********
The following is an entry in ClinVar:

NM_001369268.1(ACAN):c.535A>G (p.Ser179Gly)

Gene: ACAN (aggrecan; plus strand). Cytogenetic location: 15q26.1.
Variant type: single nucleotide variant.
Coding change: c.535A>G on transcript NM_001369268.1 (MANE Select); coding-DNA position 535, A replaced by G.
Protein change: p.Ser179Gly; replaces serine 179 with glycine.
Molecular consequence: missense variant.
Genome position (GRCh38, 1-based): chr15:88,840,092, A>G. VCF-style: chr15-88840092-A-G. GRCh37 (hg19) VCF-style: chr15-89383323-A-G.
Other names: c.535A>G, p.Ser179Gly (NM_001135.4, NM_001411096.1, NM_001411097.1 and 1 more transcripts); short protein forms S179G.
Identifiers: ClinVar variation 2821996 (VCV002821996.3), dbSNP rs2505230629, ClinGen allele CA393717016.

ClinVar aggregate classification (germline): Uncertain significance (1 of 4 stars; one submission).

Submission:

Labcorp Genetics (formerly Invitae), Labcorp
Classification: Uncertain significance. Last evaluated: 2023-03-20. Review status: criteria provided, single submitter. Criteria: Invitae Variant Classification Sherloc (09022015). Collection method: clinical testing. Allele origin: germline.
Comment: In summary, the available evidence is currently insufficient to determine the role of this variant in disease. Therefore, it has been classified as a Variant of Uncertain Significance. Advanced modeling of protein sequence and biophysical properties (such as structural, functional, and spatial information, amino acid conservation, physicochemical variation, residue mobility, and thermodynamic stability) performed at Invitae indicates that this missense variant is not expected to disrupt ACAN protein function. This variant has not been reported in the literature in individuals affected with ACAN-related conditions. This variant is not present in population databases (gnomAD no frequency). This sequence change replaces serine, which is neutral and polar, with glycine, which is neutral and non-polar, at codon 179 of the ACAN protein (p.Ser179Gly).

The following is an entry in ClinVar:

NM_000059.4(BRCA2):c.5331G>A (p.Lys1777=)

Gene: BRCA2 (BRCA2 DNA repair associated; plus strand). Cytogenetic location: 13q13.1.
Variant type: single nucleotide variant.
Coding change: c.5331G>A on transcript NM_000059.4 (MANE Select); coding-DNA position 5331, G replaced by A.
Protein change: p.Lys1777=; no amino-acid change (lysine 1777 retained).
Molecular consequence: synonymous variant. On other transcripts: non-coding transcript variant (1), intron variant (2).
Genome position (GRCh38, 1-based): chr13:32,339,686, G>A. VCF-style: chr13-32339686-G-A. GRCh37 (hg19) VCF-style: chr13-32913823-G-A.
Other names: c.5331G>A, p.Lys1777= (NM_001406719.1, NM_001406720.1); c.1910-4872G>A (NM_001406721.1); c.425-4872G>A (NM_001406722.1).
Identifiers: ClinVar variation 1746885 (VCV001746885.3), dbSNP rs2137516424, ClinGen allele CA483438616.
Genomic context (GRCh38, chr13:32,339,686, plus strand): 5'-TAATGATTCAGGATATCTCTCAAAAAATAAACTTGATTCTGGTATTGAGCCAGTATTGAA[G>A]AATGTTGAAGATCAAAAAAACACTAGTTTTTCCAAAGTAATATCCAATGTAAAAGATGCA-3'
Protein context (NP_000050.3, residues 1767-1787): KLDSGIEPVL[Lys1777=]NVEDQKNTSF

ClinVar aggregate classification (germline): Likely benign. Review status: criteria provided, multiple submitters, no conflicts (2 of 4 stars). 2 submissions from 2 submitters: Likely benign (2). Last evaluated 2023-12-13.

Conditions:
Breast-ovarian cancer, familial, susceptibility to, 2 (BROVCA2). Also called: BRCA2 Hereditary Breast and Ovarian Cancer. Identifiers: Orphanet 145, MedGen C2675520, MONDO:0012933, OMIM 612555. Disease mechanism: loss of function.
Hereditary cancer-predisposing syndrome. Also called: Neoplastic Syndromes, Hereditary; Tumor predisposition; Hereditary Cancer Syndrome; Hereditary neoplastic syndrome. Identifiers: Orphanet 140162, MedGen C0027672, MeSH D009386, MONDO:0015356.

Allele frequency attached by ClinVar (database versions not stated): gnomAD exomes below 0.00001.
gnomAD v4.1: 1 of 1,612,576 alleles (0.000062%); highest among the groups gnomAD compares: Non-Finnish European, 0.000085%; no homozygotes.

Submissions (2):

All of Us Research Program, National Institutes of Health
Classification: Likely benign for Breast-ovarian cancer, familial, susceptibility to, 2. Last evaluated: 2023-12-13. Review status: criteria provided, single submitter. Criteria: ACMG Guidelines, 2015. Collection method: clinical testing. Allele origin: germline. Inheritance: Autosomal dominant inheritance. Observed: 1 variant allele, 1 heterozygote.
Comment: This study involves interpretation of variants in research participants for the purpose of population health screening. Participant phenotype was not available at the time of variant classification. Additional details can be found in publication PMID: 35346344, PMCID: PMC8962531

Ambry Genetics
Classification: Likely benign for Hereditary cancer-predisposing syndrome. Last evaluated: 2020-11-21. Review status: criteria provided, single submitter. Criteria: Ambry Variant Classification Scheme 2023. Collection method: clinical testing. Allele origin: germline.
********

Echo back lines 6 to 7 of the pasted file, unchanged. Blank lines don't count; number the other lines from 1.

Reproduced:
Protein change: p.Ser179Gly; replaces serine 179 with glycine.
Molecular consequence: missense variant.